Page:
Similarly, Wolfgramm’s arc as Salote is a stunning piece of work: she captures your heart immediately—kind, conscientious, and hopeful, her earnestness slipping over into comedy but never landing her as the butt of the joke—and then causes it to break, as Salote faces the outcome of deceptive hiring practices and the complete upheaval of her family, torn apart by a police raid. Truly, there isn’t a weak link in the cast: Ohia as Hine plumbs the depths of a character that, in the hands of a lesser actor or a lesser writer, would come across as one-note; Rea adeptly navigates the balance of John’s bumbling and his harmful hardlines; and Parker as Kiri is so charged with well-wielded energy that you simply can’t take your eyes off her.

All these performances are anchored on a split stage, the Handle Room floor on one side and the break room on the other (complete with lockers, a table and chairs, and a station for tea, notices, and the usual staffroom memorabilia). We see the tables at which the wāhine work in the Handle Room, tray racks of cups on rolling metal carts off to the left and the walls decorated with a clock and various accoutrement from across Whero’s time as a handler, including when Queen Elizabeth II visited the factory. These walls also function as flats, concealing the depths of the stage, forming a corridor to the rest of the factory. Through a series of backlit ‘windows’ on these walls (glowing warm in evocation of that classic 1970s burnt orange), we catch other action throughout: the workers’ protest, entrances and exits, resolution. Design team Jane Hakaraia, Connor Magatogia, John Parker, and Elizabeth Whiting have worked across the board through lighting, set, props, costume, and sound to anchor the play in its distinct historical context. 

“With deft fingers, The Handlers holds this inescapable reality up alongside the structural racism on display in Aotearoa.”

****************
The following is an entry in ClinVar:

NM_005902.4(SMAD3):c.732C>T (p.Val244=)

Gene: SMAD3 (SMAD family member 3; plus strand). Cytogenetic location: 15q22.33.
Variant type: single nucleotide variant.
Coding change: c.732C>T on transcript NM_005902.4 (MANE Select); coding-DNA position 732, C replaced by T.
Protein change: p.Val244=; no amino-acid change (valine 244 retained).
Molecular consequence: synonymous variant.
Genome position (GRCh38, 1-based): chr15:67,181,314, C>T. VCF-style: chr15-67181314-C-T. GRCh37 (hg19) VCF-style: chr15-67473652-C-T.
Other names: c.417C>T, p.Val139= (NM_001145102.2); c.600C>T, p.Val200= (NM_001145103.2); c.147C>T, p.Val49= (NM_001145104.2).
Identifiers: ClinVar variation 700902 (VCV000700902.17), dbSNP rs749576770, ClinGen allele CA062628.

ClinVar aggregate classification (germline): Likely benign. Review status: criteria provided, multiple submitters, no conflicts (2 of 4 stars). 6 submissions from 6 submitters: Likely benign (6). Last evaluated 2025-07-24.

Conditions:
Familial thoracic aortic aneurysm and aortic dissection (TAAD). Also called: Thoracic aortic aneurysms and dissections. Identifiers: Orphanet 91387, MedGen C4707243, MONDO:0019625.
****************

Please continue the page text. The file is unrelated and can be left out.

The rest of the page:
Particularly worthy of note is the use of the Handle Room’s radio. Alongside a curated soundtrack that has the audience grooving in their seats (and which skirts on the edge of overpowering the odd line of dialogue), it features news bulletins contemporary to the period. Included is coverage of ongoing oppression and resistance in Palestine (the play’s 1976 setting brings to mind Land Day). Through this, the company adroitly reminds audiences that the exponential escalation of colonial violence on that same whenua over the past months is not new, but rather the latest surge of a campaign spanning decades. With deft fingers, The Handlers holds this inescapable reality up alongside the structural racism on display in Aotearoa, pointing out the insidious pervasiveness of colonisation and white supremacy across all reaches of the world. What has changed in the 48 years since the events of the play? And more importantly—what hasn’t? (Crucially, we’re also reminded that material change—on the scale of Crown Lynn’s fictionalised production lines and beyond—requires direct, intentional community action.)

Across its two-hour runtime, The Handlers proves its expansiveness in droves; drawing deep laughter, frustration, recognition, heartache, nostalgia, determination, and warmth from the audience, each facet informs the other and leaves them all more impactful. Once the house lights come back up after the effusive curtain call—complete with standing ovation—I leave the theatre. My fellow audience members pour out into the front of house area, groups of wāhine taking selfies, older women raving about the show (“I knew I had to invite you.”), people collecting in front of the show programme to learn more about the team behind it all. Several make their way over to the Crown Lynn ceramics exhibition, in search of a glimpse—or a reminder—of the products the real Handlers created. With performances still on for the rest of this week, I’d suggest you find some time to do the same.

Tickets for The Handlers are still available for the Thursday 30 May, Saturday 1 June and Sunday 2 June shows. You can purchase your tickets directly from Te Pou via their website.